3. Learn how to reach your school district’s special education department.
While it is best to submit your written request for assessment to your child’s school first, you can also confirm receipt of the written request with the district-level special education department. Check your school district’s website for contact information for the district-level special education department and make contact with them to confirm that your written request for an assessment has been received. As with all things in life, some school offices are more organized than others (especially if it’s a large school with many office staff members) and sometimes emails get lost or accidentally deleted. Receiving confirmation that the request has been received directly from the special education department can help mitigate any chance that your request may have been lost.
4. What about children enrolled in private schools? Can I request an assessment if I have enrolled my child outside of the public schools?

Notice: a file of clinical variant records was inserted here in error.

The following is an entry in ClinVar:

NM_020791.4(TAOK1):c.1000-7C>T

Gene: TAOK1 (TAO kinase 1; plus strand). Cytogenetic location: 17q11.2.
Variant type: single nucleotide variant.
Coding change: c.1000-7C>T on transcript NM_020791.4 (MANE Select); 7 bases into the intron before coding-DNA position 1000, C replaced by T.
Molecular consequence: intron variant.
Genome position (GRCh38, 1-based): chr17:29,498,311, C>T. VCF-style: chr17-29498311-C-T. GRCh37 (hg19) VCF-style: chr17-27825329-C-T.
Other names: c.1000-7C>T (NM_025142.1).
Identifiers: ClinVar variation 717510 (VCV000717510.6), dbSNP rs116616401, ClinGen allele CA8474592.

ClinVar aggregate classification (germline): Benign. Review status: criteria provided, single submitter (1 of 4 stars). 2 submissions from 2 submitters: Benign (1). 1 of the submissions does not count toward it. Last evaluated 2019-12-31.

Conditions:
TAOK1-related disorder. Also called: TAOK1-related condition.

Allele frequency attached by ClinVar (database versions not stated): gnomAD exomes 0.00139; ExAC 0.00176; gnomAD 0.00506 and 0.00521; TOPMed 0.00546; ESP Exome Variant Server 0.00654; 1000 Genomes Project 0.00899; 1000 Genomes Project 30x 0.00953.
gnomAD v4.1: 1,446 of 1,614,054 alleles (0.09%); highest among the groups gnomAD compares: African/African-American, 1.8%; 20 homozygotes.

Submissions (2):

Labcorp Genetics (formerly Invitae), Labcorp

You can request an assessment and obtain limited services if your child is found eligible after an assessment.
Be aware that per the law, “children, when placed by their parent in private schools, do not have the right to receive some or all of the special education and related services necessary to provide a Free and Appropriate Public Education (FAPE). (20 USC 1415[a][A]; 34 CFR 300.137 and 300.138; EC 56173).”
You may request an assessment as discussed above. If your child qualifies, you will be offered an IEP written as if your child would be attending your local public school. You then have two options:
- deny the offered services in the public school system in favor of continuing at your private school,
- or, accept the offer and begin enrollment in the public school.
If you deny the offer, the school district will develop an Individual Service Place (ISP) instead of an IEP. Only a very small amount of funding is provided to school districts in order to deliver services via ISPs.Thus, the services offered via an ISP will likely be greatly reduced from what would be offered in an IEP.